Architects of project which Miriam Pace’s home collapsed into have not had warrants suspended
architects of project which miriam paces home collapsed into have not had warrants suspended - Architects of project which Miriam Pace’s home collapsed into have not had warrants suspended

The two architects involved in the construction project which Miriam Pace’s house collapsed into last March have not had their warrants to practice as architects suspended, The Malta Independent on Sunday can reveal.

Roderick Camilleri, who was the project’s architect, and Anthony Mangion, who was the project’s site technical officer, still both hold valid warrants to practice as architects, even though they are currently facing charges related to the death of 54-year-old Miriam Pace last March.


Miriam Pace’s home on Triq Joseph Abela Scolaro in Hamrun collapsed into a construction site next door on 2 March last year.  Pace was found dead in the rubble of her own home some hours after the collapse.

Four people – Camilleri, Mangion, contractor Ludwig Dimech, and construction worker Nicholas Spiteri – have since been charged with involuntary homicide in connection with the case.  Camilleri, Mangion, and Dimech are also facing charges of making a false declaration. 

Mangion is also facing charges of having failed to be on site as site technical officer when important decisions which posed a risk to third parties were taken, while he, Dimech, and Spiteri were also separately charged with failing to comply with the project’s method statement.

All four of the accused have pleaded not guilty and all have been granted bail.

Now, this newspaper can reveal that both Camilleri and Mangion still hold valid warrants to practice as architects which have not been suspended, even though they are facing criminal charges. 

Both their names and warrant numbers – 650 for Camilleri and 97 for Mangion – appeared in the list of warranted architects published in the Government Gazette on 12 January this year.

Questions sent to the Periti Warranting Board confirmed that architects who have had their warrants suspended would not appear in the annual list, and they also subsequently confirmed that both Camilleri and Mangion have not had their warrant suspended.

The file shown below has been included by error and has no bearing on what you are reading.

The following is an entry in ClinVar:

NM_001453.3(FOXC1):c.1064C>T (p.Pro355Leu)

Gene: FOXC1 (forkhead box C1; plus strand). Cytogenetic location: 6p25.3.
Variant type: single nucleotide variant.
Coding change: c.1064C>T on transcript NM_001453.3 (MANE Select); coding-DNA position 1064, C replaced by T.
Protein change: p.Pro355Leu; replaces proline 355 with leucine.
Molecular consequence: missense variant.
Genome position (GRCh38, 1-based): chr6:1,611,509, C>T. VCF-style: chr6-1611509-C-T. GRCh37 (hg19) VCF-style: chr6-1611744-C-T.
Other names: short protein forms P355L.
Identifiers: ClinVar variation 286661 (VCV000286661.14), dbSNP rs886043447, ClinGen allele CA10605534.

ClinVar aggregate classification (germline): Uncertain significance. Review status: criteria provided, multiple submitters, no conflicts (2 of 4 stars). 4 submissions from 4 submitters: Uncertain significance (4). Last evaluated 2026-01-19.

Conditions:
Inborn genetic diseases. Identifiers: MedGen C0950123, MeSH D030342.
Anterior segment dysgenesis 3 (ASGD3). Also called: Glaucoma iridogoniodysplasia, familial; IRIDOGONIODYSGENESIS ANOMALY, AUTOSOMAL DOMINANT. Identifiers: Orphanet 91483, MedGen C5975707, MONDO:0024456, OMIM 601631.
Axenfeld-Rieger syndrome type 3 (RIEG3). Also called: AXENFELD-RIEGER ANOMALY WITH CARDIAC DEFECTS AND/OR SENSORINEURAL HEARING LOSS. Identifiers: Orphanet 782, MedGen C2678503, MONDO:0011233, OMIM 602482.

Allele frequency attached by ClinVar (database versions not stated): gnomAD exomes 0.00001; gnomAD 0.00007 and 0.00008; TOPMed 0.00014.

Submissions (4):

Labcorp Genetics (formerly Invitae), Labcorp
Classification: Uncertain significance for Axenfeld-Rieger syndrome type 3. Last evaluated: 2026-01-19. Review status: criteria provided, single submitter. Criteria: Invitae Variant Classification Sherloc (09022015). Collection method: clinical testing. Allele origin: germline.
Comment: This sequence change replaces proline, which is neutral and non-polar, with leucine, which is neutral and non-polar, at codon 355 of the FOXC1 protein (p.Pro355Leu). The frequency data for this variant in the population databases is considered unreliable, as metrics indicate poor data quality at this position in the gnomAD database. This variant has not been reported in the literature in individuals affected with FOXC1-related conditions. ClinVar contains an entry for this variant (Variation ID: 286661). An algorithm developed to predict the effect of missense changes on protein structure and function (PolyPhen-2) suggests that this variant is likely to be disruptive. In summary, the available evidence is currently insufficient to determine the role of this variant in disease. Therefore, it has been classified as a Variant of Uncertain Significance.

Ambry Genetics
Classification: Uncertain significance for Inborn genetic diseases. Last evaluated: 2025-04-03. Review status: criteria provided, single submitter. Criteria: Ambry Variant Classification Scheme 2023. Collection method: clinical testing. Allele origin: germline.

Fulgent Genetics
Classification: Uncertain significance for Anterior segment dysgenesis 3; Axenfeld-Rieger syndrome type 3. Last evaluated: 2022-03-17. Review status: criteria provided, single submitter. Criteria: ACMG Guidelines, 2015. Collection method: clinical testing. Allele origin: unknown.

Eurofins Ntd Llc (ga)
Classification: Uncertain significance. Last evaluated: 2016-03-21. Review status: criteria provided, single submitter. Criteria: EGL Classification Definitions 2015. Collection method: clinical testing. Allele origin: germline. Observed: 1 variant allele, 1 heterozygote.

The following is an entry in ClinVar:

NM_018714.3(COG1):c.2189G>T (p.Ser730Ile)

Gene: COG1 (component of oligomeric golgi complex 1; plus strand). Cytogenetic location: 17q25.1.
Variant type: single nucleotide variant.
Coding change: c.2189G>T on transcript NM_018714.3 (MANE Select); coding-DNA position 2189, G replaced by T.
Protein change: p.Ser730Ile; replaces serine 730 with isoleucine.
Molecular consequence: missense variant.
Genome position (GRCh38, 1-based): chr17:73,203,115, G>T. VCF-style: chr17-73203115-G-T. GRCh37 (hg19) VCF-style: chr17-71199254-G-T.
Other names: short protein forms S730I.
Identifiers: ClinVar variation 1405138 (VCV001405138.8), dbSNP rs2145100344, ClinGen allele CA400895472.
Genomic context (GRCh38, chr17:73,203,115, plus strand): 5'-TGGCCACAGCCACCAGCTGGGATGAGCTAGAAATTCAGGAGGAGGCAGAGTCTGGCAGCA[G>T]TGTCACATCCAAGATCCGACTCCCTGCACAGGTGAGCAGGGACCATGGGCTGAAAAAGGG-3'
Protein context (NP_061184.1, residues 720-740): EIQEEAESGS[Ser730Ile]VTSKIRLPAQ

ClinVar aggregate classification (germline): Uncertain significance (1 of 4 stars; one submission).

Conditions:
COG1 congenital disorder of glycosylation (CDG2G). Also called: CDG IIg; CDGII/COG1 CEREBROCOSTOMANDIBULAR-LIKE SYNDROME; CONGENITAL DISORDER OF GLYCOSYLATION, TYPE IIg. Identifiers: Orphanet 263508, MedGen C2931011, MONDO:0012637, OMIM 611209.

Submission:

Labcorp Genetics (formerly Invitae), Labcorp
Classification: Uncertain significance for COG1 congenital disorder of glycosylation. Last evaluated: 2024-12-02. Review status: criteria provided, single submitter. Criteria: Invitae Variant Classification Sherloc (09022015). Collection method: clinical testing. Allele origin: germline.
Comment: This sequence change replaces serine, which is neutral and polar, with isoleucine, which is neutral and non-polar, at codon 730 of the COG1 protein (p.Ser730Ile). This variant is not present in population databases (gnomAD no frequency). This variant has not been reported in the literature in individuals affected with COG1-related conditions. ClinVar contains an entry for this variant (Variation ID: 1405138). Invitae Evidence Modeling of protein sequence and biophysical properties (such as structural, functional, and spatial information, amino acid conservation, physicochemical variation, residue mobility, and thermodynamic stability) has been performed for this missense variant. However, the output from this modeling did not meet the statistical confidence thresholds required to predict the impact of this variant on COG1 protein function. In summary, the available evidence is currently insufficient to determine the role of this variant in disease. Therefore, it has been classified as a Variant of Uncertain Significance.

Asked why this was not the case, the Board replied that “since the case is still sub judice, at this stage, any decision would be premature.”

The Board also noted that such a decision would not fall within their remit, and referred to the current Periti Act in this regard.

What does the law state?

The Periti Act, which regulates the practice and profession of an architect.  It states that no person can practice the profession without holding a warrant – which itself can only be obtained after at least four years of education, at least two years of training under a warrant-holder, and after an examination before the Warranting Board.

The Act also governs the suspension of warrants in Article 15.  Here it states that the Board can, by notice in the Government Gazette, “suspend, revoke or cancel a warrant or registration of a partnership of warrant holders” if they have been found guilty after an inquiry by the Chamber of Architects of any of the following acts or omissions: “dishonesty,  misconduct  or  gross  negligence  in the exercise of his profession; conduct discreditable to the profession; failure to comply with regulations with respect to professional standards or practices; failure to comply with any condition attached to a warrant issued under the provisions of Article 17 [which governs the issuing of a fresh warrant to someone if it is deemed necessary].”